"Please, somebody wake us out of this horrible, horrible nightmare and have my daughter standing in front of me," Debbie Rogge said.
A year later, tears still well up in Hall's eyes when he talks about the impact of Brandy's disappearance on their children and his life.
He recalled the last time he spoke to his wife, about an hour before a video camera caught grainy images of Brandy leaving the Malabar Fire Department. He said Brandy prayed by telephone with their children, who were nestled in bed with him in their home.
Minutes later, he called her again to talk about a job and his sentencing hearing on drug charges the next day.
"She goes, 'I'll see you in the morning. I got the truck all fueled up and ready to go,' " he recalled. "She said, 'I love you,' and that was it."
When Brandy failed to arrive the next morning, Hall said he tried calling her on her cell phone. Hall, facing 18 months in prison, was hoping Brandy would be by his side in the Osceola courtroom.
"That's when I really started freaking out," Hall said. He started calling friends, family, hospitals, anyone who might know something.
Hall said he knows police consider him a person of interest in Brandy's disappearance and he understands why.
"It's always the thing with the spouse -- you see it on TV, on CNN," Hall said. "I understand a certain aspect to that, but it was explained to me by (the police), 'Nothing has ruled you out,' so you're always in that loop among other people."Police frustrated
Detectives say the person they most want to talk to about the case is the one who likely knew Brandy the best: her husband. Arnold said Hall has yet to sit down for a formal interview with police or take a lie detector test to clear up lingering questions.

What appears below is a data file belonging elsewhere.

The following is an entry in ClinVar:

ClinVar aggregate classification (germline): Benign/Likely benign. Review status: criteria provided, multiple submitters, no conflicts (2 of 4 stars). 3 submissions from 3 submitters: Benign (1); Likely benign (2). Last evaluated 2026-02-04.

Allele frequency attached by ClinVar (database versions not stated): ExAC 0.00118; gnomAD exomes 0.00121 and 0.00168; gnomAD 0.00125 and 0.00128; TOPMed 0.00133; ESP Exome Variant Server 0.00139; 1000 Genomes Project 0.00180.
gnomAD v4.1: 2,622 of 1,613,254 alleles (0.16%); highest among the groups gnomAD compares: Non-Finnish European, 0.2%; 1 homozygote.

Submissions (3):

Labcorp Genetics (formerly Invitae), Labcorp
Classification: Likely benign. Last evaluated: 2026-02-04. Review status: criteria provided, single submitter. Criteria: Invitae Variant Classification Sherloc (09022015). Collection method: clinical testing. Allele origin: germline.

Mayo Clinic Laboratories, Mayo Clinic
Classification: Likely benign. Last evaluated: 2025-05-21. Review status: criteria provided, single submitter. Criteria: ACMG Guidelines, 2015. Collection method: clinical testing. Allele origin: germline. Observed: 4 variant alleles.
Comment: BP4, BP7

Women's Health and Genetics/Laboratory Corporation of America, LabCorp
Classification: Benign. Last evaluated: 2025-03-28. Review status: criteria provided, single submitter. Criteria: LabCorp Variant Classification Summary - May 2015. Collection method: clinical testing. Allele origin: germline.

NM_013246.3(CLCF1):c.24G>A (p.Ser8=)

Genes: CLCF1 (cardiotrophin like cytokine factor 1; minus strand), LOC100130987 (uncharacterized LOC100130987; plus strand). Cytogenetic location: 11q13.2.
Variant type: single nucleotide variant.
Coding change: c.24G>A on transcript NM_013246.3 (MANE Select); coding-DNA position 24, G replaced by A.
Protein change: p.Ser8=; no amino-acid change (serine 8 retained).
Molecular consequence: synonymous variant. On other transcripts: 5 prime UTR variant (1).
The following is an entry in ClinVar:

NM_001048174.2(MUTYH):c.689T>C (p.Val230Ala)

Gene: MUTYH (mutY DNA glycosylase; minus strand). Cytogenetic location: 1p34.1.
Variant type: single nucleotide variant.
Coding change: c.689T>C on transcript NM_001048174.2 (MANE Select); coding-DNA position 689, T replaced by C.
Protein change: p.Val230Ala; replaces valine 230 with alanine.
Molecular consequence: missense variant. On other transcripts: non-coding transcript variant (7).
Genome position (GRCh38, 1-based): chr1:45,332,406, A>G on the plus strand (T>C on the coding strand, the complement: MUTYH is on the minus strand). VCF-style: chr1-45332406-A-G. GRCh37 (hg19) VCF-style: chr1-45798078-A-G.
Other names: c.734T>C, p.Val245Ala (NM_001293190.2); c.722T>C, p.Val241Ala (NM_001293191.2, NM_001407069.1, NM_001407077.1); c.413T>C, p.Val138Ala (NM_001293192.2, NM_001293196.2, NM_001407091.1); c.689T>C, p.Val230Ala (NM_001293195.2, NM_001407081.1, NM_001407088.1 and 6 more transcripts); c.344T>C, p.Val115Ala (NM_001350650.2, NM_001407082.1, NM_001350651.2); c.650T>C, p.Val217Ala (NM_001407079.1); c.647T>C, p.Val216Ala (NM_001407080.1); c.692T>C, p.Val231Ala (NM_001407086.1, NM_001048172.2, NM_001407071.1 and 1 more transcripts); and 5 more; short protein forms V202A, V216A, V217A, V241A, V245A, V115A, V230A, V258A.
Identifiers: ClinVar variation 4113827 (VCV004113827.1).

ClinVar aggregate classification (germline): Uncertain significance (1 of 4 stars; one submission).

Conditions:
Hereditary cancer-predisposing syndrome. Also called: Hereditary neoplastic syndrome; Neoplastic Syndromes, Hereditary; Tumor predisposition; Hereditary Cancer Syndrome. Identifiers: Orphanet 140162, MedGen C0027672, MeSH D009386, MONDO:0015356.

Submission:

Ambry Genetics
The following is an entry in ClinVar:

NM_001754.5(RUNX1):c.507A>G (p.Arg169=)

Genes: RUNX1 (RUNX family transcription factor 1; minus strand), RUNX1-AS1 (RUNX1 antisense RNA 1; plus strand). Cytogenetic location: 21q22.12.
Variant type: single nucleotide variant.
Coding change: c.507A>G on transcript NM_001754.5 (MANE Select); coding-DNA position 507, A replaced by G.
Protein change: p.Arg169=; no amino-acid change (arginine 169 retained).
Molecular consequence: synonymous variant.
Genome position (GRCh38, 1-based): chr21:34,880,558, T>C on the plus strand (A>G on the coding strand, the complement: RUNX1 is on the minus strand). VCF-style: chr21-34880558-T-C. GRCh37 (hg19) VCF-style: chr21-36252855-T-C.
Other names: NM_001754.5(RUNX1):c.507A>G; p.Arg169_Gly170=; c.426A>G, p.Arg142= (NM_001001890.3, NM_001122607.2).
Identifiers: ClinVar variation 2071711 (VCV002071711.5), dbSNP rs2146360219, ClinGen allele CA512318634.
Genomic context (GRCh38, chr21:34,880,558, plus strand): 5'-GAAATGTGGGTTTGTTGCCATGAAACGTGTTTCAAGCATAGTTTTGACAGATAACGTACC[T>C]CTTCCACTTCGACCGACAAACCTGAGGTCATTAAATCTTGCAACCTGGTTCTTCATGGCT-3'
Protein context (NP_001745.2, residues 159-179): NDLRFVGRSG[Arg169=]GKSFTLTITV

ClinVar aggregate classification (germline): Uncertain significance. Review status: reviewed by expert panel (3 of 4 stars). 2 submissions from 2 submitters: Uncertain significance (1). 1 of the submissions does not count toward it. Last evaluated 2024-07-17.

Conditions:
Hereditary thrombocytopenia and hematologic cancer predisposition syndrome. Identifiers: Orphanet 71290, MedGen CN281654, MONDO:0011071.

"His attorney won't allow it," Arnold said. "(Jeff Hall) does provide some information every once in awhile, mostly from his psychic connections. But we've never formally spoken. Any information we get would be helpful. He's the husband."
Hall, for his part, says he has offered to talk to Palm Bay detectives and already has been interviewed by a Florida Department of Law Enforcement agent.
"I've never been offered a lie detector test. I told my attorney that I would be glad to take one. I've actually given the police information," he said.
"You know, it's tough dealing with this every day. You get depressed, and on top of that, you're not being told anything."
Hall's attorney, Kepler Funk, recently lost an appeal in Hall's drug case and Funk said he is now discussing with prosecutors when Hall will have to report for his 18-month sentence.
Hall said he has ridden an emotional roller coaster for the last year, hoping one day that Brandy's alive, but thinking the next day that she might be dead.
Hall said he and Brandy's 6-year-old son and 11â€“year-old daughter have gone to counseling, but the counselor first made him tell the children that their mother was gone.
"I asked the lady, 'How do you tell your kids their mom is dead when you don't even know?' " he said.
But the most visceral impact has been on the couple's son. Hall said that almost nightly, the boy wakes up at 10:30 or 11 p.m. with "night terrors," screaming.
"He sees Mommy," Hall said.